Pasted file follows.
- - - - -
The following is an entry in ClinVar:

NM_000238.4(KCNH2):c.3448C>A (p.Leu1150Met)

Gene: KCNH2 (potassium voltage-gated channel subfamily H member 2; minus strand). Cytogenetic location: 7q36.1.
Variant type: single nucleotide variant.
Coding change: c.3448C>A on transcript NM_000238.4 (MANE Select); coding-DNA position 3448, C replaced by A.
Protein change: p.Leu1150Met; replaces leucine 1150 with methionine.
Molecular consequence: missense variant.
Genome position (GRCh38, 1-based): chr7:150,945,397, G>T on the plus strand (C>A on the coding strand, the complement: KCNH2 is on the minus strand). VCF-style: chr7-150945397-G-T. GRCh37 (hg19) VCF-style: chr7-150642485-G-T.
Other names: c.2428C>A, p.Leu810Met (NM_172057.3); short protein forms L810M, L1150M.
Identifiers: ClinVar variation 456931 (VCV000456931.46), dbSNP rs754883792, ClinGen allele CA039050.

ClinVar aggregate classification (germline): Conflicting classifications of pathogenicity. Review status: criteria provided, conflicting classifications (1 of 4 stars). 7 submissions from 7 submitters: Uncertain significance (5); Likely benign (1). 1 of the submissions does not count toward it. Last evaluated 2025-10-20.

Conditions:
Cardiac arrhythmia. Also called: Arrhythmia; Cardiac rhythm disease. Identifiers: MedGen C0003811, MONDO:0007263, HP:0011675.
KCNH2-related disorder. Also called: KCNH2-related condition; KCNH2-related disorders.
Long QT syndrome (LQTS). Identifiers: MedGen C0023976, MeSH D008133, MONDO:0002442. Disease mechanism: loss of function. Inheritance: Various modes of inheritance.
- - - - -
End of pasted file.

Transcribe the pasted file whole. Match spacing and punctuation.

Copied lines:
The following is an entry in ClinVar:

NM_000238.4(KCNH2):c.3448C>A (p.Leu1150Met)

Gene: KCNH2 (potassium voltage-gated channel subfamily H member 2; minus strand). Cytogenetic location: 7q36.1.
Variant type: single nucleotide variant.
Coding change: c.3448C>A on transcript NM_000238.4 (MANE Select); coding-DNA position 3448, C replaced by A.
Protein change: p.Leu1150Met; replaces leucine 1150 with methionine.
Molecular consequence: missense variant.
Genome position (GRCh38, 1-based): chr7:150,945,397, G>T on the plus strand (C>A on the coding strand, the complement: KCNH2 is on the minus strand). VCF-style: chr7-150945397-G-T. GRCh37 (hg19) VCF-style: chr7-150642485-G-T.
Other names: c.2428C>A, p.Leu810Met (NM_172057.3); short protein forms L810M, L1150M.
Identifiers: ClinVar variation 456931 (VCV000456931.46), dbSNP rs754883792, ClinGen allele CA039050.

ClinVar aggregate classification (germline): Conflicting classifications of pathogenicity. Review status: criteria provided, conflicting classifications (1 of 4 stars). 7 submissions from 7 submitters: Uncertain significance (5); Likely benign (1). 1 of the submissions does not count toward it. Last evaluated 2025-10-20.

Conditions:
Cardiac arrhythmia. Also called: Arrhythmia; Cardiac rhythm disease. Identifiers: MedGen C0003811, MONDO:0007263, HP:0011675.
KCNH2-related disorder. Also called: KCNH2-related condition; KCNH2-related disorders.
Long QT syndrome (LQTS). Identifiers: MedGen C0023976, MeSH D008133, MONDO:0002442. Disease mechanism: loss of function. Inheritance: Various modes of inheritance.